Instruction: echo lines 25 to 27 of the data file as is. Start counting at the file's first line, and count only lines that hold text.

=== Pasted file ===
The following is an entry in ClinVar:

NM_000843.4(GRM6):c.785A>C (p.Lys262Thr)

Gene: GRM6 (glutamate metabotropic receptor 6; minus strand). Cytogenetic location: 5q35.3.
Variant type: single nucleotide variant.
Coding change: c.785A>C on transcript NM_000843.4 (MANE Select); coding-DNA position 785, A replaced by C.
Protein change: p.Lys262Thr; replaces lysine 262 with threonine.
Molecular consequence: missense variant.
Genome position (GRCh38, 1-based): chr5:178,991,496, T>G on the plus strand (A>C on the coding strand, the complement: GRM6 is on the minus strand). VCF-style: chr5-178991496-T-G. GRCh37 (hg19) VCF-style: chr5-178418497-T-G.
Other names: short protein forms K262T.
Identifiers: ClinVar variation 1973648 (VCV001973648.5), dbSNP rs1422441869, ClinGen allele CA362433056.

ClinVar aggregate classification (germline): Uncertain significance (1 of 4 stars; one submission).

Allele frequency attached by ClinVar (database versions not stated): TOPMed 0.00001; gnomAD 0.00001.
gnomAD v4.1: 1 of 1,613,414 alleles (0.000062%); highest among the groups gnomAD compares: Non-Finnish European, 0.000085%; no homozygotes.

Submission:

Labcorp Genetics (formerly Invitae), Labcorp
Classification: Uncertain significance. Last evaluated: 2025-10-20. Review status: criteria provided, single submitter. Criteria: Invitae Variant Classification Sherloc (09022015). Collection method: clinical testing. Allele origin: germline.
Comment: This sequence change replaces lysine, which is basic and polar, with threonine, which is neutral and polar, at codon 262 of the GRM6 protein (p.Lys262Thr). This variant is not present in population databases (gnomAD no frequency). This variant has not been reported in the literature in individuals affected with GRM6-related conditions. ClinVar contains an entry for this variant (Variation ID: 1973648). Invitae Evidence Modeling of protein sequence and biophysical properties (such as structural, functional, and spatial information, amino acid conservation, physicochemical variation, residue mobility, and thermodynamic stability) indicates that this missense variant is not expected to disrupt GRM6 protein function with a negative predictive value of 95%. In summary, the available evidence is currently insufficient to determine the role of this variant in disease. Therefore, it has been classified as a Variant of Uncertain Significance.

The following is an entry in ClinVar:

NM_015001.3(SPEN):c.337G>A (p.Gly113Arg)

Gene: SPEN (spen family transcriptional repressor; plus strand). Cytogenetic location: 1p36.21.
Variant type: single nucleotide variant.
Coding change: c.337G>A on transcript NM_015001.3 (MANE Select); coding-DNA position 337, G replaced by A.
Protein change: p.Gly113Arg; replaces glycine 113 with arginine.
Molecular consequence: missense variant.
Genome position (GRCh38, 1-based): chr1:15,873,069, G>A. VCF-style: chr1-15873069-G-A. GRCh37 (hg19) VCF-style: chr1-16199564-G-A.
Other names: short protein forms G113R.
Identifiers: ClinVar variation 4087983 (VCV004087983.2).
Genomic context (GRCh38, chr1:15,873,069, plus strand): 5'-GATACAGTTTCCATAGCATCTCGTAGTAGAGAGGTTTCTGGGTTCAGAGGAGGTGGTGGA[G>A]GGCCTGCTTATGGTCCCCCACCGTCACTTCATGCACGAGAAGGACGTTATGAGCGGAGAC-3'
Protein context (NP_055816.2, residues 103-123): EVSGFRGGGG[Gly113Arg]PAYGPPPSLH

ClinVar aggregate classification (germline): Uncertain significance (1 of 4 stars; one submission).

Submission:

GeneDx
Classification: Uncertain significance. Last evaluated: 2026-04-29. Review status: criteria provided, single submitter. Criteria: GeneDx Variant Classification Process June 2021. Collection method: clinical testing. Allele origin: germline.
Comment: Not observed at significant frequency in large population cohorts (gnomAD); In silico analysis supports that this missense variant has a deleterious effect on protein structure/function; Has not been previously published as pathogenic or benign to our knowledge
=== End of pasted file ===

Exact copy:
Genome position (GRCh38, 1-based): chr1:15,873,069, G>A. VCF-style: chr1-15873069-G-A. GRCh37 (hg19) VCF-style: chr1-16199564-G-A.
Other names: short protein forms G113R.
Identifiers: ClinVar variation 4087983 (VCV004087983.2).